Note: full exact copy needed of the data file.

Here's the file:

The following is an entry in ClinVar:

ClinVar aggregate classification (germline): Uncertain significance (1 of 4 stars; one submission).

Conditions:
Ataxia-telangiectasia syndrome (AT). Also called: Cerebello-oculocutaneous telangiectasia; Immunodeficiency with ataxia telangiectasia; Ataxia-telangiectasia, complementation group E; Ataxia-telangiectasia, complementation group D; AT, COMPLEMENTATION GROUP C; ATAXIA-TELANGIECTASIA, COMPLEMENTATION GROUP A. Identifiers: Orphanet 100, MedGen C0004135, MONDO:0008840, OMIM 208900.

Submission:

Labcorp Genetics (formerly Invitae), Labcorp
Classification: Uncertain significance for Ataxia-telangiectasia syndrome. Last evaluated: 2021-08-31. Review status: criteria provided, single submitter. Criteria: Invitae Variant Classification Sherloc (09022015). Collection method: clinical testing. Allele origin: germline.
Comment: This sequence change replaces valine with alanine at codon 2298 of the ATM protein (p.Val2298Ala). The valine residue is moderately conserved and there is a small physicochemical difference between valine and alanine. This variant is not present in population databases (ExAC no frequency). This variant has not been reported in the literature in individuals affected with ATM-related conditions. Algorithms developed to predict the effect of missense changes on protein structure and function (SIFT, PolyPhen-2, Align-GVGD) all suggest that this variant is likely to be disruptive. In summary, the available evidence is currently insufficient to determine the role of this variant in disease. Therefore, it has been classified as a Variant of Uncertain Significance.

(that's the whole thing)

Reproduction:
The following is an entry in ClinVar:

ClinVar aggregate classification (germline): Uncertain significance (1 of 4 stars; one submission).

Conditions:
Ataxia-telangiectasia syndrome (AT). Also called: Cerebello-oculocutaneous telangiectasia; Immunodeficiency with ataxia telangiectasia; Ataxia-telangiectasia, complementation group E; Ataxia-telangiectasia, complementation group D; AT, COMPLEMENTATION GROUP C; ATAXIA-TELANGIECTASIA, COMPLEMENTATION GROUP A. Identifiers: Orphanet 100, MedGen C0004135, MONDO:0008840, OMIM 208900.

Submission:

Labcorp Genetics (formerly Invitae), Labcorp
Classification: Uncertain significance for Ataxia-telangiectasia syndrome. Last evaluated: 2021-08-31. Review status: criteria provided, single submitter. Criteria: Invitae Variant Classification Sherloc (09022015). Collection method: clinical testing. Allele origin: germline.
Comment: This sequence change replaces valine with alanine at codon 2298 of the ATM protein (p.Val2298Ala). The valine residue is moderately conserved and there is a small physicochemical difference between valine and alanine. This variant is not present in population databases (ExAC no frequency). This variant has not been reported in the literature in individuals affected with ATM-related conditions. Algorithms developed to predict the effect of missense changes on protein structure and function (SIFT, PolyPhen-2, Align-GVGD) all suggest that this variant is likely to be disruptive. In summary, the available evidence is currently insufficient to determine the role of this variant in disease. Therefore, it has been classified as a Variant of Uncertain Significance.